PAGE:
Noticeable ways I get Better Sleep
These are sleep improvement tips that have a direct impact on how well I sleep.
Abstain from alcohol. I’m not even talking about going to sleep drunk. Even 1-3 drinks before I sleep impact the quality of my sleep in a measurable way. My heart rate is elevated as well as my body temperature and I wake up more often in the middle of the night. The more alcohol I consume, the faster my heart rate is during sleep, the higher my core temperature, and the worse the overall sleep quality is.
Melatonin. Taking 1-2 mg of melatonin not only makes me fall asleep faster (sleep latency) but also extends how long I sleep. I only use melatonin when I travel to adjust to the new time zone or when I feel like my body needs to catch up on sleep or I have to wake up unusually early the next day. Be warned, if you take melatonin too often, it lessens the effectiveness of it.
Winding Down. I need at least an hour before I sleep to just relax, read, and wind down. Some people can come back from a night out, dinner, or late night at work and jump in bed and crash. I wish that was me. Even if I come back at 2 am, I need some down time to chill before I can fall asleep.
Room Temperature. The cooler the room, the better I typically sleep. Hot summer nights definitely affect the quality of my sleep. That’s why I invested in the chili pad.
Avoiding Caffeine. I’m an addict so caffeine is difficult for me to give up. I try to limit myself to 1 large cup in the morning. I can still drink coffee later in the day, but it usually will delay the time I sleep for at least an hour all the way up to 2 hours. An experiment for this year will be to avoid any caffeine for a few weeks and see how it affects my sleep.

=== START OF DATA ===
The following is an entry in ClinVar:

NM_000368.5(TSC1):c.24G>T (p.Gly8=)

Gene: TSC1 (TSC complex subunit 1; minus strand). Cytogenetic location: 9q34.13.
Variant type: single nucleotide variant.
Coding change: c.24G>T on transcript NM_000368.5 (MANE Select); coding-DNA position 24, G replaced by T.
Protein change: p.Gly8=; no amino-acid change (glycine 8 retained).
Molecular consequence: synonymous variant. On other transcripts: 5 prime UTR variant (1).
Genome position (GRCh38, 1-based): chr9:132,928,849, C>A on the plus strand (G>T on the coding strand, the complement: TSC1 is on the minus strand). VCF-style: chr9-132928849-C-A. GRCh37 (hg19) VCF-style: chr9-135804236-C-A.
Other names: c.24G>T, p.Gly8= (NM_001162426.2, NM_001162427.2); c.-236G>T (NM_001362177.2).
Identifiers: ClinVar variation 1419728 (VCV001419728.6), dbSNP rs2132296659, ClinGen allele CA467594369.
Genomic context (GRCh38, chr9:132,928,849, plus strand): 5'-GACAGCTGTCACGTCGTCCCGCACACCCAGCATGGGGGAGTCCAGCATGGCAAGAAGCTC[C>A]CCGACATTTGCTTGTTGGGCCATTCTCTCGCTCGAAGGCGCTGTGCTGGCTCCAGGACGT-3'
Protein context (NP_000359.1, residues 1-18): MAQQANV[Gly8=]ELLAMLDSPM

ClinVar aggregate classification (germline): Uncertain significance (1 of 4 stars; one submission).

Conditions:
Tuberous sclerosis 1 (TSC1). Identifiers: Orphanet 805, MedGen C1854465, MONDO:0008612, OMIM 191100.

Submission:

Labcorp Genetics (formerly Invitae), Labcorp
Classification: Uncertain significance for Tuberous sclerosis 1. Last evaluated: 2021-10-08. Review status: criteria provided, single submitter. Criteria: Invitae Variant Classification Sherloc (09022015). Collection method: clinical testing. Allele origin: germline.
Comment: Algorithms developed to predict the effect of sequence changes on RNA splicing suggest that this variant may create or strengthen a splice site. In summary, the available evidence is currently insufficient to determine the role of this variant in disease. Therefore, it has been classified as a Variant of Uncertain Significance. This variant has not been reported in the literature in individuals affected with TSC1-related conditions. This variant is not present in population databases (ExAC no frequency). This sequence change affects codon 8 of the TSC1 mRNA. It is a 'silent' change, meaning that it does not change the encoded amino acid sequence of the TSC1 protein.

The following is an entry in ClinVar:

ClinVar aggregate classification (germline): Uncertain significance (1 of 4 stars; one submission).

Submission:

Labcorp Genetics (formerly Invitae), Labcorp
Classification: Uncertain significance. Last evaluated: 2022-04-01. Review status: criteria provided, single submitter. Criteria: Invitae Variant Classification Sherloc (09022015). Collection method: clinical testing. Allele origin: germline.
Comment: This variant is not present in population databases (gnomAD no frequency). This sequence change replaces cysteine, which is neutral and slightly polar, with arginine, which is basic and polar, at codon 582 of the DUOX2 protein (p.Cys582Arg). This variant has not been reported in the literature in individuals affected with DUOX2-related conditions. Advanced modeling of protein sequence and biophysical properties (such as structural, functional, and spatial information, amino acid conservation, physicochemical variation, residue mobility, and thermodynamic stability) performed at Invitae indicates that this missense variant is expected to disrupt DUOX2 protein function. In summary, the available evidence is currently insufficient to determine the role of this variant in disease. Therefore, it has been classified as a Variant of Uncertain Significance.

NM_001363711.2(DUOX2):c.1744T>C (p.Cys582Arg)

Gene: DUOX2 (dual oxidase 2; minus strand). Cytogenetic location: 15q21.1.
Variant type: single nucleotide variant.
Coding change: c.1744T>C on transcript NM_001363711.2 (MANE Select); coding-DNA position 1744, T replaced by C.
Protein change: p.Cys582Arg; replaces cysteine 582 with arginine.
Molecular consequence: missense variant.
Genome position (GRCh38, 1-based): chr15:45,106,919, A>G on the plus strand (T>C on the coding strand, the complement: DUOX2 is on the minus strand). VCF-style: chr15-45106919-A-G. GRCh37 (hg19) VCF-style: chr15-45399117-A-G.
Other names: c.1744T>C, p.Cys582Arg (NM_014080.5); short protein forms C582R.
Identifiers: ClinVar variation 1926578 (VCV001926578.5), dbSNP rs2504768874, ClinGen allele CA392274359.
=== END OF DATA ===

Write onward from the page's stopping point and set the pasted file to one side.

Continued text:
Eye mask. Unless you sleep in a pitch dark room or wake up around the time the sun rises, an eye mask will help you extend your sleep. This has made a huge difference for me. I recommend this eye mask specifically.
Avoiding Late Night Meals. My sleep performance suffers when I eat a large meal late at night. I can’t sleep well until food is settled and digested. Small snacks usually don’t have a noticeable impact on my sleep though. Here’s an article that talks about potential reasons why.
These are other recommended methods to improve sleep that have not made a noticeable difference to me personally.
- Staying away from screens. Whether I read a book or read from my iPhone, I don’t notice a difference in sleep latency or quality of sleep. Of
coursetexting, surfing the net and responding to messages and emails in bed will affect when I sleep. But I think that has more to do with NOT winding down properly than the blue light of electronic devices.
- Exercise. I’m sure exercise helps in improving sleep since it helps with almost every other aspect of your physical and mental health, but since I’ve integrated exercise as part of my daily life, I don’t really notice a difference. I just assume I am getting better sleep than I would without the daily exercise.
- Warm showers, warm milk, listening to soft music, special smells or lighting. They may help some get to sleep, not me.
Why Track Your Sleep?
You may be thinking that tracking sleep is pointless. You either wake up well rested or not, right?
While this is technically true, tracking your sleep is like tracking your diet. You really don’t know how much or how little you are consuming and what types of foods or supplements are affecting you until you track it. You may have an intuitive feeling on what works and what doesn’t, but tracking what you put in your body and how you feel and perform in the long run can affect real life actions like what and when to eat, and what supplements you should take. It can also help you determine what activities affect your deep sleep and REM sleep the most which can help you avoid negative behaviors and steer you to positive that can improve your overall sleep quality.
What is the one thing that has helped improve your sleep quality this past year?